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Neighborhood Center continues summer camp despite cuts

BY IAN STEWART | JUNE 15, 2011 7:20 AM

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Still in swimsuits from their morning at the pool, two dozen children streamed toward the cooler beneath Wetherby Park’s covered shelter Monday.

Hungry after a long morning of play supervised by the Neighborhood Centers of Johnson County’s annual summer camp, kids from some of Iowa City’s underprivileged neighborhoods eagerly munched on turkey wraps and baby carrots.

But this year, the number of campers benefiting from the Neighborhood Centers’ camp has dropped dramatically.

A lack of carryover funds in Johnson County left the center $30,000 short, forcing the agency to collect money for the camp on its own. Sue Freeman, the program director for the Neighborhood Centers, said it’s tough relying on an uncertain budget.

“When you’re not sure where your funds come from … it’s really hard to pull in your partners and run programs,” she said. But community response to the economic situation has been substantial, she noted.

“We had amazing levels of donations from individuals, and families, and businesses who heard the stories and saw the tales,” Freeman said. “We had people donate everything from $25 to $1,000.”

Even so, with each camper costing the center $600, the 90 or so slots per location the agency was able to provide several years ago have been reduced to approximately 24, with a total of 60 kids attending the camp this summer.

Luckily for local kids, another one of the agency’s projects, the Summer Meals Program, has remained intact.

The Neighborhood Centers and the Iowa City School District have teamed up again this summer, as they have for around the last decade, to provide free lunches for kids in the community.

For Freeman, the agenda isn’t complicated.

“It’s really about making sure that hungry kids in the summer have food to eat,” she said. “Most of our kids are on a food card during the year. During the summer, the food-card money never goes up, but now parents have to provide their kids with two additional meals per day.”

This is a problem AmeriCorps volunteer Trenton Orris said he is keenly aware of.

“It might be their only real meal they get a day,” he said as he supervised the distribution of milk cartons. “They might be eating mayonnaise sandwiches, or they’ll go home and have Flamin’ Hot Cheetos for dinner.”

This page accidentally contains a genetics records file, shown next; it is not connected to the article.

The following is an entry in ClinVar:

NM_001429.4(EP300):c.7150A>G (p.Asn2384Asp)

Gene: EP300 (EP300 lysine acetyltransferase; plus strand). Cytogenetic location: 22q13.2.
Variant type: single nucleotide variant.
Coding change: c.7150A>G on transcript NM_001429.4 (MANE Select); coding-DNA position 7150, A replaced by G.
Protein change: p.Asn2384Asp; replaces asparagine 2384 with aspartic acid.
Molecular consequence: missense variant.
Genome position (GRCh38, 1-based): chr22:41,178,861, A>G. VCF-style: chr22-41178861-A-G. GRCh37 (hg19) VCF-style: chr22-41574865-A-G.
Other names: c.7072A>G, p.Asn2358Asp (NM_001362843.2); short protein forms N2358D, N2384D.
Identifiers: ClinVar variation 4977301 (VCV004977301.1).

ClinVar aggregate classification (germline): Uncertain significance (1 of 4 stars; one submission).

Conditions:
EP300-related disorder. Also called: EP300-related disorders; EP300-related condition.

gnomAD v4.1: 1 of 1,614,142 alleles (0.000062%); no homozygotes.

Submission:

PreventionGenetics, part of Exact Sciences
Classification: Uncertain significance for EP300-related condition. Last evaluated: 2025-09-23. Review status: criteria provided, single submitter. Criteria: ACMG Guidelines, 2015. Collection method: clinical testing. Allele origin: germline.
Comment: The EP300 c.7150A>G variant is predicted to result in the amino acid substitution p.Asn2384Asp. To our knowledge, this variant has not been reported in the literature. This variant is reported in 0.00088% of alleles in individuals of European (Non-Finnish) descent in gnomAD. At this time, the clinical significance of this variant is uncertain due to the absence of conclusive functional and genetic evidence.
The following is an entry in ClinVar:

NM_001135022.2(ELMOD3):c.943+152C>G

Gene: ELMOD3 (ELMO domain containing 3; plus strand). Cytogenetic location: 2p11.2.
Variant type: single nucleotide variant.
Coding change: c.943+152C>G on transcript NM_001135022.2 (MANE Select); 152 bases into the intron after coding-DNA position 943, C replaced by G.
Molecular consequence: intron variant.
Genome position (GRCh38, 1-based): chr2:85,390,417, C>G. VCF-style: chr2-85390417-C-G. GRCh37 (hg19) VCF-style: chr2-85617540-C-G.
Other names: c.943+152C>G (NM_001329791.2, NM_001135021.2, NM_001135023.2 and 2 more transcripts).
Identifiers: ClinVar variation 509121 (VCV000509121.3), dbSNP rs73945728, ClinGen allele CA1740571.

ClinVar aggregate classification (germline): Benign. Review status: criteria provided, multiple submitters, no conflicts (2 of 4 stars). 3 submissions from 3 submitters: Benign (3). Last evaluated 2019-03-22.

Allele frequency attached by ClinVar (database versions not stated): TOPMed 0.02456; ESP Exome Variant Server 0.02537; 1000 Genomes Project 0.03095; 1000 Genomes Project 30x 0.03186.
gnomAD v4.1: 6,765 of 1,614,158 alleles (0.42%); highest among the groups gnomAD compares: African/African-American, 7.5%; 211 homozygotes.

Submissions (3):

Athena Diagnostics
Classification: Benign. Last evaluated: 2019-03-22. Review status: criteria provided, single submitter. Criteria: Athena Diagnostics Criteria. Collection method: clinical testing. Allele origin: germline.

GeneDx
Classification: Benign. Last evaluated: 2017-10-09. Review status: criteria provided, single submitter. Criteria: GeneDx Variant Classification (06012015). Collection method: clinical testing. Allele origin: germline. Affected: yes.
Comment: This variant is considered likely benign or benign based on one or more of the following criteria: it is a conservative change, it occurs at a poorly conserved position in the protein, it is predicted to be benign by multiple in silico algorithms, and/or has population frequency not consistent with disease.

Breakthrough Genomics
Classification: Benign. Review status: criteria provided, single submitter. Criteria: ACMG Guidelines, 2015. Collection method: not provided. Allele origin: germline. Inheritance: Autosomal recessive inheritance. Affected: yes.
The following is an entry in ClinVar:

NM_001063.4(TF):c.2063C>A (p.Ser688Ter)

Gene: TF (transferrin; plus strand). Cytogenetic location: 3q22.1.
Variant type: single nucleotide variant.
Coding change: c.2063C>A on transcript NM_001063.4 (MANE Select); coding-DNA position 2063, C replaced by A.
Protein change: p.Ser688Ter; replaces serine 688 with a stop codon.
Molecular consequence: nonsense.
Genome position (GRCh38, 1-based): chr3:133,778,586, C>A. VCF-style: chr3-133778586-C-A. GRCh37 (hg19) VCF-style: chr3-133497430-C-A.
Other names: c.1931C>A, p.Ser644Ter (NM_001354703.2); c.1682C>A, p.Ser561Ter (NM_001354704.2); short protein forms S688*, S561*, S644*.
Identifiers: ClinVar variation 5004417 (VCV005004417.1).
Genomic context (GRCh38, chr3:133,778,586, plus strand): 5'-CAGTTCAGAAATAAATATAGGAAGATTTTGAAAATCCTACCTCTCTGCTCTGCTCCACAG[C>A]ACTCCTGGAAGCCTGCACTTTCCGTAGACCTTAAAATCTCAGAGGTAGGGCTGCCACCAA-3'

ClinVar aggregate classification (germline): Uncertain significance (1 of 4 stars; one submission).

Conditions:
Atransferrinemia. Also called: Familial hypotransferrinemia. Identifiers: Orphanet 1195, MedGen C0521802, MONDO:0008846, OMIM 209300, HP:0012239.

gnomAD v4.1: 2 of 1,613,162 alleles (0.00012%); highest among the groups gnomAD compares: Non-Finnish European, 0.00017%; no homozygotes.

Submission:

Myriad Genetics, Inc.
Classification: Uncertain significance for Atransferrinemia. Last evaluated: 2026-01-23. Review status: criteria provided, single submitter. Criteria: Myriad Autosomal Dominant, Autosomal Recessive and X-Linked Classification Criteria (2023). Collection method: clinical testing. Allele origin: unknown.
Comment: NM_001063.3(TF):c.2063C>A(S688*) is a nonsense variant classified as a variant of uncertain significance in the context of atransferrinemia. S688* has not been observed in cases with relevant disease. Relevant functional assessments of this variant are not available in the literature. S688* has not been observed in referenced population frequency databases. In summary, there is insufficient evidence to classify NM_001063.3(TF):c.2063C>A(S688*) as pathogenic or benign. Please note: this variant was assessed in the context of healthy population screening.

But Monday, kids crowded around picnic tables, tearing open bags of baby carrots.

“I missed these lunches,” said an excited fifth-grader, biting into a wrap. “They’re just good.”

Funded through the U.S. Department of Agriculture, the lunches are distributed in some neighborhoods in which at least 50 percent of children qualify for free or reduced meals during the school year.

While the number of students qualifying for free or reduced lunch in the School District has hovered around 30 percent for the past several years, the district’s Director of Food Services Diane Duncan-Goldsmith said the percentage was half that 20 years ago.

The city’s Parks and Recreation Department offers activities to supplement the efforts of the Neighborhood Centers, said Gabrielle MacKay, an employee of the department as she kept watch on the playing children.

“We try to have the longest possible day of camp,” she said, describing the morning’s activities as a kind of nature camp, with kids planting gardens and exploring the park, and the afternoon as based on arts and crafts and games.

Freeman described the importance of the activities — and especially the lunch — for the kids.

“It offers kids a touchstone in the middle of the day,” she said. “Summer can be daunting if you don’t have a lot of structure.”


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